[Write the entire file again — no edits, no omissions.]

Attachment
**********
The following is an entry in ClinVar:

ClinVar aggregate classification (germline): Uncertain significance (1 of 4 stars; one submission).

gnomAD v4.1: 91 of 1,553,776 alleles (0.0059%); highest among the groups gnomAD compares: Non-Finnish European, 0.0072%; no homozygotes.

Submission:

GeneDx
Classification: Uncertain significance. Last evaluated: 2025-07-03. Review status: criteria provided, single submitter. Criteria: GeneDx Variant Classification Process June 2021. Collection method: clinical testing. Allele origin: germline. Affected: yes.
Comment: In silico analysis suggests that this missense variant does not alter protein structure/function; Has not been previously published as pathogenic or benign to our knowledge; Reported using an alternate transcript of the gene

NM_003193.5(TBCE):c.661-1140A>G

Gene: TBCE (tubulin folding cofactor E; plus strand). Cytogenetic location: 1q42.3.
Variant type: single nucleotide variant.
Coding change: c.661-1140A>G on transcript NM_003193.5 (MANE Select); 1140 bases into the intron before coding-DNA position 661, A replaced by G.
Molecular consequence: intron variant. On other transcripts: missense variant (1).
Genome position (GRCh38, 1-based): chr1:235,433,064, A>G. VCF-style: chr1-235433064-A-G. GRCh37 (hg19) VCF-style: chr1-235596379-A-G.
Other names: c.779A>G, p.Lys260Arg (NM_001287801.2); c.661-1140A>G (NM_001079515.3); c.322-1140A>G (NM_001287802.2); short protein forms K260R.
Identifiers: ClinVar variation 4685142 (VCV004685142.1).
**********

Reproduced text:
The following is an entry in ClinVar:

ClinVar aggregate classification (germline): Uncertain significance (1 of 4 stars; one submission).

gnomAD v4.1: 91 of 1,553,776 alleles (0.0059%); highest among the groups gnomAD compares: Non-Finnish European, 0.0072%; no homozygotes.

Submission:

GeneDx
Classification: Uncertain significance. Last evaluated: 2025-07-03. Review status: criteria provided, single submitter. Criteria: GeneDx Variant Classification Process June 2021. Collection method: clinical testing. Allele origin: germline. Affected: yes.
Comment: In silico analysis suggests that this missense variant does not alter protein structure/function; Has not been previously published as pathogenic or benign to our knowledge; Reported using an alternate transcript of the gene

NM_003193.5(TBCE):c.661-1140A>G

Gene: TBCE (tubulin folding cofactor E; plus strand). Cytogenetic location: 1q42.3.
Variant type: single nucleotide variant.
Coding change: c.661-1140A>G on transcript NM_003193.5 (MANE Select); 1140 bases into the intron before coding-DNA position 661, A replaced by G.
Molecular consequence: intron variant. On other transcripts: missense variant (1).
Genome position (GRCh38, 1-based): chr1:235,433,064, A>G. VCF-style: chr1-235433064-A-G. GRCh37 (hg19) VCF-style: chr1-235596379-A-G.
Other names: c.779A>G, p.Lys260Arg (NM_001287801.2); c.661-1140A>G (NM_001079515.3); c.322-1140A>G (NM_001287802.2); short protein forms K260R.
Identifiers: ClinVar variation 4685142 (VCV004685142.1).